The detail of assembling a more refined version of the digital dial is shown below. Each number segment of Plexiglass has several optical fibers attached. The segments are assembled into a display box and the optical fibers are run to various illuminated spots on the cylinder. These spots will be illuminated at the correct time by slit openings on the opposite side of the cylinder. In the bottom row of photos you can see Hines assembled digital sundial and display at the north end. Why at the north end? It prevents the user's shadow from getting in the way of the cylinder and prevents the direct sun from shining onto the display. The optical fibers could have been any reasonable length and routed to the display at a convenient location, even indoors for a remote reading sundial. The display's black color increases the contrast.
For more pictures of this digital dial, plans and many other wonderful patents by Steve Hines, visit www.HinesLab.com
Steve creates slits openings that are longitudinally straight. This provides sunlight illumination of the optical fibers according to local solar time. In theory the digital clock could give accurate clock time (civil time) by using a set of analemma shaped curves for the slit opening. The figure below shows Hines original cylinder mask at far left. In the middle are two analemma masks created by Robert Kellogg (another digital sundial inventor) to be used from June-December and December to June, and at far right, the analemma figure for a pinhole casting light onto the ground each day at solar mean noon.
This proposed analemma scheme will not work in practice as it requires two complete masks (or two sundials) and will only work if all of the optical fibers assigned to a particular time interval are clustered into a point positioned half way between the slit ends. Steve Hines comments, "About the analemma and curved slits… I had thought of the concept of clustering all the fibers into a “point” to be able to use the analemma." But in the real world, he continues,"I felt I needed fibers large enough to get a bright display..." which clustered together would not make the ideal "point". As for periodically changing the dial mask sets, Hines wisely states "My preference in getting the most from a sundial is to have it as maintenance free as possible."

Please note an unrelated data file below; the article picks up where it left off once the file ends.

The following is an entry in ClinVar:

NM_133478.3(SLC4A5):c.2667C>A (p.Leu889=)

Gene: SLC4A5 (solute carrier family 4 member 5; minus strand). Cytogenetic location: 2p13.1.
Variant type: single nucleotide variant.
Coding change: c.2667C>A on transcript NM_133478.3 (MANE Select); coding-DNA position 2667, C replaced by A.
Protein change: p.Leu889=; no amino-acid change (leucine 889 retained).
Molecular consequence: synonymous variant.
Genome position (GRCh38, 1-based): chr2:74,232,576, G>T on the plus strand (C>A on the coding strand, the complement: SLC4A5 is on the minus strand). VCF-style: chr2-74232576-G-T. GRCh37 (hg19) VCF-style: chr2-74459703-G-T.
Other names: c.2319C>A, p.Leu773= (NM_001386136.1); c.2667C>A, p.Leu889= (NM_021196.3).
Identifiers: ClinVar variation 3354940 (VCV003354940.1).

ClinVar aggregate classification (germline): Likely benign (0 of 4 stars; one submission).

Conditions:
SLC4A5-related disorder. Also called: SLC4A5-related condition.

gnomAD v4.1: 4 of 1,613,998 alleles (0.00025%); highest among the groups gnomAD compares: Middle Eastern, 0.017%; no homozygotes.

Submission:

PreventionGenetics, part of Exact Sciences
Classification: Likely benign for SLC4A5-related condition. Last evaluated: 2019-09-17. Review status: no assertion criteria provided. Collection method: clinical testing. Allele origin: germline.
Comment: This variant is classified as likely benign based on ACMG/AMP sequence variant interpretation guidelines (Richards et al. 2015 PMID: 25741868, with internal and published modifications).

There is an interesting theoretical restriction to Hines’ cylindrical dial and other dials that use refractive mediums. Physically, light cannot enter a fiber optic at angles much beyond its the “numerical aperture”, representing Snell’s law of refraction of light going from air to a refractive medium. For example, if a glass fiber has an index of refraction of 1.65, then the maximum off-axis ray is 37.3o, or a little more than 2 hours time for the cylindrical geometry. This only allowing a total of 4 hours operation. Steve Hines recognized this theoretical limitation early in the sundial design and roughed up the ends of the optical fibers with fine sandpaper to allow light from greater angles to enter the fiber and p[ointed them toward the optimal slit alignment. Nothing succeeds more than practical insight. This is what makes Steve such an outstanding inventor.
In his words, "My overriding goal was to create an optical analog-to-digital converter, which I feel like I did." Below are Steve's original notes for explaining his invention of the first digital sundial.